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Operation Hollywood: How the Pentagon Shapes and Censors the Movies Hardcover – April 30, 2004

3.6 out of 5 stars 22 customer reviews

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Editorial Reviews

From Publishers Weekly

Every year, Hollywood producers ask the Pentagon for help in making films, seeking everything from locations and technical advice to Blackhawk helicopters and nuclear-powered submarines. The military will happily oblige, it says in an army handbook, so long as the movie "aid[s] in the recruiting and retention of personnel." The producers want to make money; the Defense Department wants to make propaganda. Former Hollywood Reporter staffer Robb explores the conflicts resulting from these negotiations in this illuminating though sometimes tedious study of the military-entertainment complex over the last 50 years. Robb shows how, in the Nicholas Cage film Windtalkers, the Marine Corps strong-armed producers into deleting a scene where a Marine pries gold teeth from a dead Japanese soldier (a historically accurate detail). And in The Perfect Storm, the air force insisted on giving the Air National Guard credit for rescuing a sinking fishing boat, instead of the actual Coast Guard heroes. Even seemingly flawless recruiting vehicles had troubles: in Top Gun, the navy demanded Tom Cruise's love interest be changed from a military instructor to a civilian contractor (fraternization between officers and enlisted personnel being a no-no). At its worst, the author argues, the Pentagon unscrupulously targets children; Robb reveals how the Defense Department helped insert military story lines into the Mickey Mouse Club. To help, Robb suggests a schedule of uniform fees by which producers could rent aircraft carriers, F-16s and the like. It's an intriguing idea, though producers can go it alone: as Robb points out, blockbusters Forrest Gump, An Officer and a Gentleman and Platoon were all made without military assistance.
Copyright © Reed Business Information, a division of Reed Elsevier Inc. All rights reserved.

Review

"...a bracing read into the backstory of big studio propaganda." -- Entertainment Today (Los Angeles), May 21-27, 2004

"...a shocking look at governmental interference in the filmmaking business over the past 50 years or so..." -- Tennessee Tribune, July 15, 2004

"...a tour of the integral workings of Hollywood's deal with the Pentagon. Our rating: A" -- Rocky Mountain News, April 23, 2004

"...addresses half a century of propaganda techniques used in Hollywood movies." -- Seattle Times/ Post-Intelligencer, May 30, 2004

"...one of the best I've read in a long time...[Robb's] a great writer and the researcher is far-reaching." -- MovieWeb.com, August 16, 2004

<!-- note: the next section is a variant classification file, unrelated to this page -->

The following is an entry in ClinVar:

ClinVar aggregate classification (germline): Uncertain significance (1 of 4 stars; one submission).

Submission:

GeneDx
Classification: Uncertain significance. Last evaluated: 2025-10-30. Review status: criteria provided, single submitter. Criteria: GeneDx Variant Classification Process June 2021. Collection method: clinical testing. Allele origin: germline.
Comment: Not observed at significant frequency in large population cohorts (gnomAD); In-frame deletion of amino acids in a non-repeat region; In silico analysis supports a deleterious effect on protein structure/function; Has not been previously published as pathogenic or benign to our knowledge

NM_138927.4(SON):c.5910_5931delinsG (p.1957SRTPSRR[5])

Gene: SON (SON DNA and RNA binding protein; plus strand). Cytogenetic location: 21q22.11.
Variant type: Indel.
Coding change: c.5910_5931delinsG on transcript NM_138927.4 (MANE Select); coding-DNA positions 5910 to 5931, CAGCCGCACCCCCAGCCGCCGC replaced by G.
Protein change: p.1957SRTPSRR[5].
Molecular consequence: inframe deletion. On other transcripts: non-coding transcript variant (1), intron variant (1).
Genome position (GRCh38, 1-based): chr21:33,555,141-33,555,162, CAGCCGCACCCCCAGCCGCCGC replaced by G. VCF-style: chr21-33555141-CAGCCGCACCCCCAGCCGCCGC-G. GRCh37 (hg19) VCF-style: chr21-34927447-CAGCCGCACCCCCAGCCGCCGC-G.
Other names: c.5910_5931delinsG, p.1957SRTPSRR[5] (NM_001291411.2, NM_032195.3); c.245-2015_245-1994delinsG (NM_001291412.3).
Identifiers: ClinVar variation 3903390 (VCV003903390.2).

"...tremendous job of documenting how far film producers and television shows bend their vision to the military line..." -- OC Weekly, July 23-29, 2004

"An indignant, unsettling analysis of the military's influence on the film industry." -- Hollywood Reporter, May 13, 2004

"Anyone interested in the truth, in propaganda, movies, or the military should definitely read this book. It's an eye-opener." -- About.com (Agnosticism/Atheism)
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Product Details

  • Hardcover: 384 pages
  • Publisher: Prometheus Books; First Hardcover Edition edition (April 30, 2004)
  • Language: English
  • ISBN-10: 1591021820
  • ISBN-13: 978-1591021827
  • Product Dimensions: 6 x 1 x 8.3 inches
  • Shipping Weight: 1.5 pounds (View shipping rates and policies)
  • Average Customer Review: 3.6 out of 5 stars  See all reviews (22 customer reviews)
  • Amazon Best Sellers Rank: #554,918 in Books (See Top 100 in Books)

Customer Reviews

Top Customer Reviews

Format: Kindle Edition Verified Purchase
As a military public affairs officer myself, I bought this book thinking it would be a tell-all about the great relationship between Hollywood and the military; however, I was quickly wrong. This book obviously written by someone with a law degree or at least knowledge of constitutional law, makes it very clear his disdain for a decades-old technique for recruiting future service members. Throughout much of the book, I will admit that I failed to see Mr. Robb' s points most of the time, especially considering the millions of dollars of equipment the Pentagon loans to movie makers in exchange for a professional and serious depiction of the military. However, at the book's end, is when I can see the author's points. It does beg the question should DoD have the power to bend facts and rewrite history itself by only allowing what and who it wants portrayed?

Much of the book's examples are from the 1950s and earlier, so it would've been good to have updated stories from the 90s and 2000s...but overall a decent thought-provoking book.